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Edouard Manet: Plums (circa 1875-1885)
"[We] count ourselves wealthy and fortunate, and plump …"

When The Muse's son was small, he called plums "Plumps," in a typical childhood misunderstanding, a false cognate accomplished using only one language. My daughter referred to discussions as "disgustings" in a similar and similarly accurate misunderstanding. Plums are plump and might have been better named plumps from the outset. Of course, they are called plumps around The Villa and forever will be. Every home breeds its own dialect featuring words and interpretations unique to the people there, a Family Language. In the early Fall, The Muse's thoughts turn toward Plumps. She buys volumes of them fresh, even though most of the dried plumps from last year are still here with us, reposing in the basement larder.

The sole use for plumps in this house has been in dressing with which to stuff the Christmas goose.
A typical goose stuffing will not require more than an odd few dried plumps, but The Muse acquires ten or more pounds of them, dutifully pitting and drying them. She might complete two batches, annually producing enough dried plumps to service a dozen goose stuffings. We only eat the one goose each year, at Christmas, though we remain prepared for Christmas to arrive in July if it wants to, and turn monthly ad infinitum. Our only question will be which year's plumps to use for the stuffing.

Homemade stuff seems often prompted by a season shift. In Early August, we get the urge to head into the National Forest and pick wild black currents. One year, we happened upon a fine clutch of these berries and had a wonderful time wading in an icy stream while picking them. We've sort of celebrated that first experience each year since, or each year that we could. We returned up there a couple of times when we were away on exile, taking granddaughters, picking experiences for preservation as memories as much as we were picking berries. We hold a similar tradition during Morel mushroom season and others for other produce seasons. When we lived in Colorado, early Fall would find me standing downwind of a green chile roaster, getting the summer stink blowed off me while waiting for my gunny sack full of chiles to finish roasting. Later, we'd convert the whole danged kitchen into a chile processing operation and can the whole huge bucketful. Similar productions came during tomato season.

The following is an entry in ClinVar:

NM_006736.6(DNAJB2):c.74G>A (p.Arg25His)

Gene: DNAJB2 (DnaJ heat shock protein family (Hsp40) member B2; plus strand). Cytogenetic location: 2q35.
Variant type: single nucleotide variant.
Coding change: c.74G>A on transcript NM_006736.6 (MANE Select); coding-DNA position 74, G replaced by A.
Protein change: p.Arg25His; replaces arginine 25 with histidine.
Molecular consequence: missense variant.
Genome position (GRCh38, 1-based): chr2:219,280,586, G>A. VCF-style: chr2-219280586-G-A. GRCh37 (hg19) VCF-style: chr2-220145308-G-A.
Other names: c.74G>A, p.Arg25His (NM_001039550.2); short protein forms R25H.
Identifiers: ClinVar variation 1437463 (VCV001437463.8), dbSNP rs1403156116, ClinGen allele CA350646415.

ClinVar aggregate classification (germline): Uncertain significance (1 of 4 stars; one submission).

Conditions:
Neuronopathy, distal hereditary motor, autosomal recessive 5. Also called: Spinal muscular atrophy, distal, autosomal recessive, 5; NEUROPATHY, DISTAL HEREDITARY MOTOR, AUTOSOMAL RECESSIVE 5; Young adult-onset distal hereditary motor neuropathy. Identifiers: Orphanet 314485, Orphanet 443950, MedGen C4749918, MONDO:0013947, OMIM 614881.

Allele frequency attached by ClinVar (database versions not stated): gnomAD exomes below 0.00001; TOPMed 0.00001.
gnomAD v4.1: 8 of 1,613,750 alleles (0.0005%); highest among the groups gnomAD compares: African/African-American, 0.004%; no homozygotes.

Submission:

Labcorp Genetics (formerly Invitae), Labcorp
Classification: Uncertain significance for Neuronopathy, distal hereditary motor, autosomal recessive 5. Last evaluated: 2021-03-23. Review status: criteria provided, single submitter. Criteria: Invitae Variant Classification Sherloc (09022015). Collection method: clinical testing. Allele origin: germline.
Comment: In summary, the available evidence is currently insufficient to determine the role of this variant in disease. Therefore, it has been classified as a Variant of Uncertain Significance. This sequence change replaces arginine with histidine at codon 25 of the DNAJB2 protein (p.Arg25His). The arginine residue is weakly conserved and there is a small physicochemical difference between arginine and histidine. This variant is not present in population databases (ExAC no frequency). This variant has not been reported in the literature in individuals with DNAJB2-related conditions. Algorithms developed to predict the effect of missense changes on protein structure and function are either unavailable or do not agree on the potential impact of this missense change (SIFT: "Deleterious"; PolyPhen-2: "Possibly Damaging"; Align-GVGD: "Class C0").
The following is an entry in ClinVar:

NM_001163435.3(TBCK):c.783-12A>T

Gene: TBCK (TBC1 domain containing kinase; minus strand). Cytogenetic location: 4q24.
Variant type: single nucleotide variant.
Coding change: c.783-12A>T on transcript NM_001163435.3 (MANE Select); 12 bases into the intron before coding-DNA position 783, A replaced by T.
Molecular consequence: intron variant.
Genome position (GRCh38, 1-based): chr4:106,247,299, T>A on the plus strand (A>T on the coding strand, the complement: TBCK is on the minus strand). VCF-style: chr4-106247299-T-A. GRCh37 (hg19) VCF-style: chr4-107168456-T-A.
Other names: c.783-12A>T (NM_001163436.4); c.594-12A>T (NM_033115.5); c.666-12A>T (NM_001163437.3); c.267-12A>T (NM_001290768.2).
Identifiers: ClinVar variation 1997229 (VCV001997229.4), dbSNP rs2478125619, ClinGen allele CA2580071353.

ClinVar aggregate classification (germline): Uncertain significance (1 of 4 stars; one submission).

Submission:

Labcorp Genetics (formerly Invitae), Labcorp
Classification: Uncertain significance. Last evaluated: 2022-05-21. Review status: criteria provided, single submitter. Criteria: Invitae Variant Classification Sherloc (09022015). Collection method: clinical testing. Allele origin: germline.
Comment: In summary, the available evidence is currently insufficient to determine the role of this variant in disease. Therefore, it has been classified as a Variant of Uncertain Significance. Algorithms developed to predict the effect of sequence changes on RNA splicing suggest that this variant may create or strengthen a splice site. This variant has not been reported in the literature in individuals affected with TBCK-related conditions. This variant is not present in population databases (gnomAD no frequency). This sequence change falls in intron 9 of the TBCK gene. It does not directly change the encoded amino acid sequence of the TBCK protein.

The result, the burgeoning basement larder, almost results from emotional over-reactions. We cannot seem to stop ourselves, or even slow down our responses. In June, we fled to the small town with the reputation for growing the finest cherries in the region. We invited my son and his two kids, and we partied in the orchard, quickly picking a year's worth. We almost overwhelmed ourselves pitting, bagging, and freezing those, but then we never don't. We eat to excess whatever's in season and then preserve the rest in extremis.

One year, I'd heard that in the Hindu Kush, the people dry their apricot harvest on their roofs. I decided to try that technique and lined the flat front porch roof with clean black plastic tarp upon which I laid bucket after bucket of halved fresh apricots. It was summer, anyway, and the temperatures easily matched or exceeded those found in the Hindu Kush. I figured I'd have it made once I brought those babies into the shade after a few days drying. They didn't so much dry up there as bake. The halves turned thin and jammy, trending toward crispy for some. Further, the fine Loess dust our valley features had covered every last one, rendering them perhaps more suitable for tooth polishing than swallowing. That whole year's harvest went directly to the composter, embarrassed.

The Muse has long aspired to have a couple of Mirabelle plump trees in the yard and she reported this week that she'd successfully ordered two for delivery in the Spring. She ordered one which ripens in August and another in September, which will lengthen our plump harvest season and produce even more produce we'll struggle to use, but that's just how Homemade works. We store prior years' excesses in our basement and count ourselves wealthy and fortunate, and … plump, I guess.

©2021 by David A. Schmaltz - all rights reserved

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